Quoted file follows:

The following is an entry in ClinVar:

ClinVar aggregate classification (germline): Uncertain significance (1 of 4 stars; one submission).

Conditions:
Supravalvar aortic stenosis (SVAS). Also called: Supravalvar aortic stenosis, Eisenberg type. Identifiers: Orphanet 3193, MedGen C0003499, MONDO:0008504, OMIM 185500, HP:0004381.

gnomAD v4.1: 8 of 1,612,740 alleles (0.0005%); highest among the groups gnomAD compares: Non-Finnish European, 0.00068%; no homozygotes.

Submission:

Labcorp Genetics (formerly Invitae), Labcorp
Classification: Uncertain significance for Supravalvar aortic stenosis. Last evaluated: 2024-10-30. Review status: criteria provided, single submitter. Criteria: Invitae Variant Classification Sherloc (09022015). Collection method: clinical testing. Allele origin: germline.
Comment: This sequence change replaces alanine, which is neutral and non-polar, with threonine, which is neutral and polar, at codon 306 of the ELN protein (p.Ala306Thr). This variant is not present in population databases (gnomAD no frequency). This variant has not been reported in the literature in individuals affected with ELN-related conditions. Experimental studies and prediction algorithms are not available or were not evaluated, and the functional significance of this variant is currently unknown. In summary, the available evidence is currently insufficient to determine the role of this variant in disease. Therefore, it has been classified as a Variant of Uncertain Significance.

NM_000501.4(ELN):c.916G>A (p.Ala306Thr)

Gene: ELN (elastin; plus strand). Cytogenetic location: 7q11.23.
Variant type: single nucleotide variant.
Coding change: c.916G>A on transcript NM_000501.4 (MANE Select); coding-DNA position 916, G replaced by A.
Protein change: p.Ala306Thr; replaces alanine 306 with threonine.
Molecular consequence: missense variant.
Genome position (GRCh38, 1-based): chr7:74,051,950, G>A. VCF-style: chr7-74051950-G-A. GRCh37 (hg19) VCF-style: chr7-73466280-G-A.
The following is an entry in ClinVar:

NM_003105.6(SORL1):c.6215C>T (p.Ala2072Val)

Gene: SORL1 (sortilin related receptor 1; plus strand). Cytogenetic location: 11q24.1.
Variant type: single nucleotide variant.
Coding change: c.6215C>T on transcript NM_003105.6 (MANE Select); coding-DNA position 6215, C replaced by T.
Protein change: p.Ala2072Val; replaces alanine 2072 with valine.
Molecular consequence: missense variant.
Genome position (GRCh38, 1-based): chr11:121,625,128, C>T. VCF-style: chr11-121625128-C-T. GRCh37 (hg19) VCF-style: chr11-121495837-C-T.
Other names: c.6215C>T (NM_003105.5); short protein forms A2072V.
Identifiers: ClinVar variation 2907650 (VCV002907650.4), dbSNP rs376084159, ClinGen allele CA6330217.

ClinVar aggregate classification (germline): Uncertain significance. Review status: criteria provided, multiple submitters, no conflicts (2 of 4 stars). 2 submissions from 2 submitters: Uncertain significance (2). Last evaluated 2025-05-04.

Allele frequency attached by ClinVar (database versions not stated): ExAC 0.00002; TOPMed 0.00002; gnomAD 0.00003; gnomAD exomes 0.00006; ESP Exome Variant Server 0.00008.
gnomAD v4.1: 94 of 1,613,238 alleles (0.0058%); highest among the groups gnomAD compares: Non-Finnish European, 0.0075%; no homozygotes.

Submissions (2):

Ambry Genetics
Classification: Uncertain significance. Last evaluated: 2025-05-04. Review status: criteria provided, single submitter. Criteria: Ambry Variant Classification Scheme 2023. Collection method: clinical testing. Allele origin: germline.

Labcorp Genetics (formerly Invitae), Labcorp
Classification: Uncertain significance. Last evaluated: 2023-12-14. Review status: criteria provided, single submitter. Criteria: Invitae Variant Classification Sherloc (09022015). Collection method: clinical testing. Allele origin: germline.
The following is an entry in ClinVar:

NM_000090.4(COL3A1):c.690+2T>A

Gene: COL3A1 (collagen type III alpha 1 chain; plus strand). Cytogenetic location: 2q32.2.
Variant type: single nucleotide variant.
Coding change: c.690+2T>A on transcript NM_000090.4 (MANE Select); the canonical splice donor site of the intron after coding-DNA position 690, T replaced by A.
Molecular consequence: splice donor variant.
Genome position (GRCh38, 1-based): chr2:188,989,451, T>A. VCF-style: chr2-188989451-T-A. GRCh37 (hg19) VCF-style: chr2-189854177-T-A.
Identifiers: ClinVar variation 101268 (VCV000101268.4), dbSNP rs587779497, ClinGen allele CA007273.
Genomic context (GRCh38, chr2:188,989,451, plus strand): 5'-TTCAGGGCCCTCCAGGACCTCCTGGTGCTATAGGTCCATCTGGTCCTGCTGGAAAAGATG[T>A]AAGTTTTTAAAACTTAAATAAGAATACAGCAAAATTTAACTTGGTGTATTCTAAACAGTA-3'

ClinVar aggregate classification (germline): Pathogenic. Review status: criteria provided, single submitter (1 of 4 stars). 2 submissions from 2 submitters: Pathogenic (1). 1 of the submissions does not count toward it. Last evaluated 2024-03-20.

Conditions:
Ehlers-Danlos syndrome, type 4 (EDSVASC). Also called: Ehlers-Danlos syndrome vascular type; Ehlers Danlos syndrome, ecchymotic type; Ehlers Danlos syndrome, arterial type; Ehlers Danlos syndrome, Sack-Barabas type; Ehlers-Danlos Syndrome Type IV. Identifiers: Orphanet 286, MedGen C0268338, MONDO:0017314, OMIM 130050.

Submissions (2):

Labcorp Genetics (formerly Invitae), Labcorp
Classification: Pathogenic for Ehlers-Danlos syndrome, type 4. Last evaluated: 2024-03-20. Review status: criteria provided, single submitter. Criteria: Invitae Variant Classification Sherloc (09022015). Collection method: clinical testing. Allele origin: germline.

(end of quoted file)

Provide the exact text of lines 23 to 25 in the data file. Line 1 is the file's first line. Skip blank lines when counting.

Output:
Molecular consequence: missense variant.
Genome position (GRCh38, 1-based): chr11:121,625,128, C>T. VCF-style: chr11-121625128-C-T. GRCh37 (hg19) VCF-style: chr11-121495837-C-T.
Other names: c.6215C>T (NM_003105.5); short protein forms A2072V.